The signing brain. Classifier constructions in Polish Sign Language from a neurobiological perspective (176/UD/SKILLS).
Project Leader: Paweł Rutkowski, Phd
Section for Sign Linguistics, Head Faculty of Polish Studies University of Warsaw


In several countries including Poland natural sign languages were considered inadequate for education despite being massively used within Deaf communities. Instead, new sign-supported systems were created, based on the belief that spoken/written language is grammatically superior. One such system is SJM (/system językowo-migowy/) which preserves the grammatical and lexical structure of spoken Polish. Since 1960s, SJM has been extensively employed in schools and on TV. Nevertheless, the Deaf community of Poland avoids using SJM for everyday communication, its preferred language being PJM (/polski język migowy/), a natural language evolving spontaneously since 1800s. Importantly, PJM is structurally and grammatically independent of spoken Polish, e.g. it features classifier constructions, a grammatical phenomenon unattested in Polish. We used fMRI to investigate the neural substrates supporting the comprehension of SJM and PJM. Three different types of signed sentences (SJM and PJM with/without classifier constructions) were presented to deaf signers and hearing controls. In deaf signers, PJM with classifier constructions compared to either SJM or PJM without classifier constructions recruited the inferior parietal lobules bilaterally and right superior parietal lobule, supporting evidence for the special role of parietal lobes in classifier constructions. The reversed comparison revealed activation in the anterior temporal lobes, suggesting increased involvement of semantic processing in lexical sign comprehension. Finally, natural sign language (PJM) compared with manually-coded spoken Polish (SJM) engaged posterior left superior temporal gyrus (STG). We argue that activity in the left posterior STG can distinguish between natural sign languages and sign-supported systems based on spoken language.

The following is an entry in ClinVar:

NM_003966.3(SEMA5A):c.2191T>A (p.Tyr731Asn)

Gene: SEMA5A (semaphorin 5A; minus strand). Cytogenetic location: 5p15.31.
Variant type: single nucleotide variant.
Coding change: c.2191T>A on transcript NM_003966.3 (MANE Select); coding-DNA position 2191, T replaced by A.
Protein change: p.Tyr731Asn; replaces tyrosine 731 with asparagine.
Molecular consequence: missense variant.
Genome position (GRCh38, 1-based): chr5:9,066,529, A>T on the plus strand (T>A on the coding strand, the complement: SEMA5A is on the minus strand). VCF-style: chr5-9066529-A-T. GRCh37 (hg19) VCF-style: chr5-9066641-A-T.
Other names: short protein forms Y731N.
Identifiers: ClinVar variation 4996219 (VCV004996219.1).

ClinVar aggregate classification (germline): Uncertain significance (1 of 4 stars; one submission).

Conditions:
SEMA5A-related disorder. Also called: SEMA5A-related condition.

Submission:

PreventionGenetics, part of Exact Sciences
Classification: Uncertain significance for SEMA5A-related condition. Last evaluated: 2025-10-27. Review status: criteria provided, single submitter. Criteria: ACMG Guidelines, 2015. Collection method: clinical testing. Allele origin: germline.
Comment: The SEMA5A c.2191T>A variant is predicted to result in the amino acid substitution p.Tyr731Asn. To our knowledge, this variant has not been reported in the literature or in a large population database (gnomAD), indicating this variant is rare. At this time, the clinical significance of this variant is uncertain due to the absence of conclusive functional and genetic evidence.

Selected publications:

Jednoróg K., Bola Ł., Mostowski P., Szwed M., Boguszewski P., Marchewka A., Rutkowski P., Three-dimensional Grammar in the Brain: Dissociating the Neural Correlates of Natural Sign Language and Manually Coded Spoken Language (submitted)

Diffrences in activations between three types of signed sentences (SJM and PJM with/without classifier constructions)